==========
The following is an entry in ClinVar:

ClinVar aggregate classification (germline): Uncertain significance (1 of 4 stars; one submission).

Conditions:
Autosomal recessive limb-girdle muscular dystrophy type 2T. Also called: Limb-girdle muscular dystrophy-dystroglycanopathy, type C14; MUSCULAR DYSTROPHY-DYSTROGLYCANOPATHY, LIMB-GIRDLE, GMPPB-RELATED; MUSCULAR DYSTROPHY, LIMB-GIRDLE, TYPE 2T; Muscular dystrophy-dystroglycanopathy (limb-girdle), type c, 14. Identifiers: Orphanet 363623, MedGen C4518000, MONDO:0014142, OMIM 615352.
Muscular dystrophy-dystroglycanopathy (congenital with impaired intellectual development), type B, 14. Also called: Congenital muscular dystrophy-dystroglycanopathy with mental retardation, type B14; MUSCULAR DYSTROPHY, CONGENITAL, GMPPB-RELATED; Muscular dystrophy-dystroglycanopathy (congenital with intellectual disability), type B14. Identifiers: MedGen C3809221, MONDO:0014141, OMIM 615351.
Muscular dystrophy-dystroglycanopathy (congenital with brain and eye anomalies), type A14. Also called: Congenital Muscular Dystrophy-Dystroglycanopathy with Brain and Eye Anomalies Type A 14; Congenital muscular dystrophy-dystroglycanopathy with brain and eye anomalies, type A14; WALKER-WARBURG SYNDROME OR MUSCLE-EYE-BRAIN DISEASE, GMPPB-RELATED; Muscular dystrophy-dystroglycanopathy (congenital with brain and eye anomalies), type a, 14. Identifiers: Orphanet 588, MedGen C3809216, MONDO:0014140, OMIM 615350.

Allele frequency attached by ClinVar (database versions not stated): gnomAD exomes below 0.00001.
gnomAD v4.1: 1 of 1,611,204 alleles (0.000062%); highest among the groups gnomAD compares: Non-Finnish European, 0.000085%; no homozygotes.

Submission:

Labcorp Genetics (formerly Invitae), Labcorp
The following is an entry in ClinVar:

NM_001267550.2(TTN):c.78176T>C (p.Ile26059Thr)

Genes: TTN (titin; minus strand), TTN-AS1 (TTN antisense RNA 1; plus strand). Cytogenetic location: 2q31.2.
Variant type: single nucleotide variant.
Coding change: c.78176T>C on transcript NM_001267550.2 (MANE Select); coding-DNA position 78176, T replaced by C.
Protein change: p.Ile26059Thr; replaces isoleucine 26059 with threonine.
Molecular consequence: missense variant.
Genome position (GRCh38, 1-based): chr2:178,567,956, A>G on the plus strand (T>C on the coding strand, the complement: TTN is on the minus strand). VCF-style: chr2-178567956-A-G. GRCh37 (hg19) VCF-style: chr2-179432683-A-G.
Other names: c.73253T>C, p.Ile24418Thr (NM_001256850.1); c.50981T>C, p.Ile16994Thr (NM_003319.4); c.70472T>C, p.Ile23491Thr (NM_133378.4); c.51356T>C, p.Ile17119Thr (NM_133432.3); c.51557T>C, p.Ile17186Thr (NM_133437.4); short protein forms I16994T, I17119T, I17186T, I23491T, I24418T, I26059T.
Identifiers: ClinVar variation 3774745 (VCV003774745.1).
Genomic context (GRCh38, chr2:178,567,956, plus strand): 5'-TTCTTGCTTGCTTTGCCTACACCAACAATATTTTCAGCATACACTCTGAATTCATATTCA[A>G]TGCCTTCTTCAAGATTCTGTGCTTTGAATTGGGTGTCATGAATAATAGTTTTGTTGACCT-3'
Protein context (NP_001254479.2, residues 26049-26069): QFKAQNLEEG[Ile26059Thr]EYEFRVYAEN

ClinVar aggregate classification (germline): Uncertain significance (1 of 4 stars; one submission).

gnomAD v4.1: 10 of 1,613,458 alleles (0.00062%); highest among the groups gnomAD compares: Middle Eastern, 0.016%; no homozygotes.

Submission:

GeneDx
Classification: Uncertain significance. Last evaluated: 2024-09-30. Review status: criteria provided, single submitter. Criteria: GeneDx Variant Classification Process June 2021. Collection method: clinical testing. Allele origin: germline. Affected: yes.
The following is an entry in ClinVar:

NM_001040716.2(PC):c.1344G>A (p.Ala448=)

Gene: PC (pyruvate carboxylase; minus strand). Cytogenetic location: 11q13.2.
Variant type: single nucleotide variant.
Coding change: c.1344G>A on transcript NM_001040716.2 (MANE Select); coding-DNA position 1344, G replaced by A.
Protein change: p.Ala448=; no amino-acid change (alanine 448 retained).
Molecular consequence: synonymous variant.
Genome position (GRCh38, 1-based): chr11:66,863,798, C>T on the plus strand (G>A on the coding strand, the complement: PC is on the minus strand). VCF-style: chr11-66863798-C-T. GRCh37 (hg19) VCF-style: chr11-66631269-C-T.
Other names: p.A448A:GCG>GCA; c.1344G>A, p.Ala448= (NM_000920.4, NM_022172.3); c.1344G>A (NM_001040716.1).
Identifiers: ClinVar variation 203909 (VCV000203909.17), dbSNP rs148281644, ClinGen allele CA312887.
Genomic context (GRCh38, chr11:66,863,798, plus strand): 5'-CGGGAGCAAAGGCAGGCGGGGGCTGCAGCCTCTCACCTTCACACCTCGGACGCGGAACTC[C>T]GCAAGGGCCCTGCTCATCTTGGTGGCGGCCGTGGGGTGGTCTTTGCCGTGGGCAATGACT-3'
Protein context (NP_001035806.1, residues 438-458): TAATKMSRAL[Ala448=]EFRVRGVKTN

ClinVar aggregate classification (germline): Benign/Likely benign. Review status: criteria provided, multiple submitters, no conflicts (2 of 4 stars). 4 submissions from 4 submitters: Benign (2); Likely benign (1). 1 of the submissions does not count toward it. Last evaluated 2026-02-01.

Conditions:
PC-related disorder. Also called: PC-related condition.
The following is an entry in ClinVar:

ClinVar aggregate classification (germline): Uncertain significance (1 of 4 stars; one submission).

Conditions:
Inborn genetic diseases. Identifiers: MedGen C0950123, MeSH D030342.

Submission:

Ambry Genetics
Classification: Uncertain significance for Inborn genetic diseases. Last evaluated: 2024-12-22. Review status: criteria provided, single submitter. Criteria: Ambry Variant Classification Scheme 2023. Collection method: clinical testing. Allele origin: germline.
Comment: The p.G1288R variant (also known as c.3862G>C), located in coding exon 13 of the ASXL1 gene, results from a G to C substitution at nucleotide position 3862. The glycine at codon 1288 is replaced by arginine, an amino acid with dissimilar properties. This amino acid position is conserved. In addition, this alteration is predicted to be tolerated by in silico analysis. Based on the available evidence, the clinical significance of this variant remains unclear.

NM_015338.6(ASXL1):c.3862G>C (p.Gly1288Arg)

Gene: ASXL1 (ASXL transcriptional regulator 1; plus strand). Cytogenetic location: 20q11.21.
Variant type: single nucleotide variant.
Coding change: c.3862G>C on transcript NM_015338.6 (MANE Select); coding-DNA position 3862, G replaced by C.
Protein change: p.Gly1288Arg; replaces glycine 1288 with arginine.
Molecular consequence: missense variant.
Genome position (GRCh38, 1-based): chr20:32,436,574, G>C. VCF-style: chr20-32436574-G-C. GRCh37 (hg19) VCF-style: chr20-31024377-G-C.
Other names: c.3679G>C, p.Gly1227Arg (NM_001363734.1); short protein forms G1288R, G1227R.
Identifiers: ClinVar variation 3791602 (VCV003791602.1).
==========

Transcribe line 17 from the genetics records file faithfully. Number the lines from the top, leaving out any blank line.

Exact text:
Molecular consequence: missense variant.